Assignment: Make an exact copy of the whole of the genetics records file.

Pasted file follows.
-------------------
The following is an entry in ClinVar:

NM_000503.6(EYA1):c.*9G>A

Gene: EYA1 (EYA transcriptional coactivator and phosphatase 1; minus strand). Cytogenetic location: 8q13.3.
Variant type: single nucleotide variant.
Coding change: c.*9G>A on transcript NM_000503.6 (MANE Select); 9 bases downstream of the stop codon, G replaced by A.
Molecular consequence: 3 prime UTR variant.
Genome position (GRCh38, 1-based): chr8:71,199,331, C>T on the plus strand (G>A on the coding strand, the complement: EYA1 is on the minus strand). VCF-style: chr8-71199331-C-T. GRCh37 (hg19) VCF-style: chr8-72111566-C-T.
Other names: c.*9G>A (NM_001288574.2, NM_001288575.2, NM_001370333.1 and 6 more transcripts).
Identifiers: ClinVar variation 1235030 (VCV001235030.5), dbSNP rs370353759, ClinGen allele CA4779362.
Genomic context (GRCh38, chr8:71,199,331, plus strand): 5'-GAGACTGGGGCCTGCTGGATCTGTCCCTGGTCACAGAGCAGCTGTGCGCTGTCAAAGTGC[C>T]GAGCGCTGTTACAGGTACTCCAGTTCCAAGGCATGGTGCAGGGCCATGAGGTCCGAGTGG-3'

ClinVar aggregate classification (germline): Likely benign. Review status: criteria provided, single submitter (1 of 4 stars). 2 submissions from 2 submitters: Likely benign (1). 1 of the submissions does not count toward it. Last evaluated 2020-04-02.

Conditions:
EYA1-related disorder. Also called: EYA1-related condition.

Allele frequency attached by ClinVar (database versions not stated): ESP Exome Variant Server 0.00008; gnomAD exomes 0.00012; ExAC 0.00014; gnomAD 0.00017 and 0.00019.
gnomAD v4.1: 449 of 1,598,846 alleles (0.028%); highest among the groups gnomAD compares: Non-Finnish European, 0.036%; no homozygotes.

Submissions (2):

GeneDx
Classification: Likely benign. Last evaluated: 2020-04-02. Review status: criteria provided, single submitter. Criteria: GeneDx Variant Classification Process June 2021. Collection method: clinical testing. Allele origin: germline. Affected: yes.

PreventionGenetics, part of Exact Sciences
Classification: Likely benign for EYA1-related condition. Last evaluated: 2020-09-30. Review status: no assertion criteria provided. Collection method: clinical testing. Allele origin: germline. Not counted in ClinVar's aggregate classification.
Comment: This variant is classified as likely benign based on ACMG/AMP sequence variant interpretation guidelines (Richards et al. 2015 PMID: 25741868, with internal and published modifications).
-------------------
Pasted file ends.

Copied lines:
The following is an entry in ClinVar:

NM_000503.6(EYA1):c.*9G>A

Gene: EYA1 (EYA transcriptional coactivator and phosphatase 1; minus strand). Cytogenetic location: 8q13.3.
Variant type: single nucleotide variant.
Coding change: c.*9G>A on transcript NM_000503.6 (MANE Select); 9 bases downstream of the stop codon, G replaced by A.
Molecular consequence: 3 prime UTR variant.
Genome position (GRCh38, 1-based): chr8:71,199,331, C>T on the plus strand (G>A on the coding strand, the complement: EYA1 is on the minus strand). VCF-style: chr8-71199331-C-T. GRCh37 (hg19) VCF-style: chr8-72111566-C-T.
Other names: c.*9G>A (NM_001288574.2, NM_001288575.2, NM_001370333.1 and 6 more transcripts).
Identifiers: ClinVar variation 1235030 (VCV001235030.5), dbSNP rs370353759, ClinGen allele CA4779362.
Genomic context (GRCh38, chr8:71,199,331, plus strand): 5'-GAGACTGGGGCCTGCTGGATCTGTCCCTGGTCACAGAGCAGCTGTGCGCTGTCAAAGTGC[C>T]GAGCGCTGTTACAGGTACTCCAGTTCCAAGGCATGGTGCAGGGCCATGAGGTCCGAGTGG-3'

ClinVar aggregate classification (germline): Likely benign. Review status: criteria provided, single submitter (1 of 4 stars). 2 submissions from 2 submitters: Likely benign (1). 1 of the submissions does not count toward it. Last evaluated 2020-04-02.

Conditions:
EYA1-related disorder. Also called: EYA1-related condition.

Allele frequency attached by ClinVar (database versions not stated): ESP Exome Variant Server 0.00008; gnomAD exomes 0.00012; ExAC 0.00014; gnomAD 0.00017 and 0.00019.
gnomAD v4.1: 449 of 1,598,846 alleles (0.028%); highest among the groups gnomAD compares: Non-Finnish European, 0.036%; no homozygotes.

Submissions (2):

GeneDx
Classification: Likely benign. Last evaluated: 2020-04-02. Review status: criteria provided, single submitter. Criteria: GeneDx Variant Classification Process June 2021. Collection method: clinical testing. Allele origin: germline. Affected: yes.

PreventionGenetics, part of Exact Sciences
Classification: Likely benign for EYA1-related condition. Last evaluated: 2020-09-30. Review status: no assertion criteria provided. Collection method: clinical testing. Allele origin: germline. Not counted in ClinVar's aggregate classification.
Comment: This variant is classified as likely benign based on ACMG/AMP sequence variant interpretation guidelines (Richards et al. 2015 PMID: 25741868, with internal and published modifications).